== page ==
Browsing Through the Journals
Thomas D. Rossing
Elementary school students in the United States do well in science in the lower grades, but their achievements drop off sharply in later grades, according to a note in the 13 June issue of Science. These findings, from the Third International Mathematics and Science Study (TIMSS), have led science educators to conclude that the good performance of students in the lower grades is due more to what happens outside the classroom than inside. Educational television, science magazines for young readers, and science museums may be giving U.S. children a boost over their international peers. While the fourth grade science curriculum in the U.S. looks similar to those in other countries, says William Schmidt of Michigan State University, by eighth grade they look quite different. While most of the rest of the world studies algebra and geometry, many U.S. students are still reviewing arithmetic.
U.S. scientists can perhaps take some comfort from the fact that research budgets are suffering in the rest of the world as well. In an effort to eliminate an $18.5 billion budget deficit, the Russian government announced that it will slash the budget of the Russian Foundation for Basic Research by 55%, according to another article in the 13 June issue of Science. The budget of the Russian academy of Sciences will be cut by 25%, a smaller amount because much of its spending is on salaries. Elsewhere in this same issue is the news that Japan's Prime Minister Ryutaro Hashimoto wants to pare the budget deficit by cutting spending. The council's recommendation is to raise the science promotion fund by only 5% (as compared to 8% this year), while many nonscience areas are targeted for budget cuts of up to 10%. How different the approach is to deficit cutting in Russia, Japan, and the United States!
A baseball that clocks itself is being marketed by the Rawlings Sporting Goods Co., according to a note in the September 1997 issue of IEEE Spectrum. Called the Radar Ball, the ball incorporates an omnidirectional accelerometer, which starts a timer upon release from the pitcher's throwing arm and shuts it off when the ball hits the catcher's mitt. One model is set for standard pitching distance, 60.5 feet, and another for Little League pitching distance, 46 feet. The Radar Ball is not recommended for game use. Although the internal components can withstand the impact of a bat, it is not likely that the liquid-crystal display would hold up if struck directly.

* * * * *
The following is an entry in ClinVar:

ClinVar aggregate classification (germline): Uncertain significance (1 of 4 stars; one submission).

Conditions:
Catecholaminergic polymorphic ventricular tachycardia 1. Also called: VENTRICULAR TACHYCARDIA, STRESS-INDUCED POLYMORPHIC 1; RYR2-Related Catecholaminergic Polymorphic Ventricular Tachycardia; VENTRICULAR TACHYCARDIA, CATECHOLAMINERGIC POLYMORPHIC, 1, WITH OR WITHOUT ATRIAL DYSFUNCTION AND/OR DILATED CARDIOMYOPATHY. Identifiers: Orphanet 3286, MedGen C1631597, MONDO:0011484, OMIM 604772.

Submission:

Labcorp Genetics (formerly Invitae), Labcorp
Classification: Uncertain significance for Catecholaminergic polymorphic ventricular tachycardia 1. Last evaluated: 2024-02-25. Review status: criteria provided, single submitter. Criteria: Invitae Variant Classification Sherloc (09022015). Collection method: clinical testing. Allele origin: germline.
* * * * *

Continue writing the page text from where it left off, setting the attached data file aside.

The title of an article in the May issue of Journal of College Teaching "The 'Old Dogs' Project" attracted my attention, since I certainly qualify for that category. The arcane title of the project, the work of 7 experienced teachers at George Mason University, supports the notion that "old dogs" (teachers with many years of experience), can learn new tricks. Some of these "new tricks" which are a part of modern pedagogy are the use of student projects, Socratic dialogues, at-home experiments, electronic mail, computer software, role playing, and cooperative learning. However, the authors caution us that "in our desire to utilize the latest pedagogical approaches, we may overlook some of the simpler techniques that have become almost second nature to many experienced teachers." One of the most underutilized methods of improving teaching effectiveness is faculty-peer evaluation. In the "old dogs" project, the seven experienced (tenured) teachers from different disciplines agreed to attend one week's worth of classes in their colleagues' courses to evaluate and criticize each other in a systematic and "no holds barred" manner. Apparently the participants judged the project to be very successful.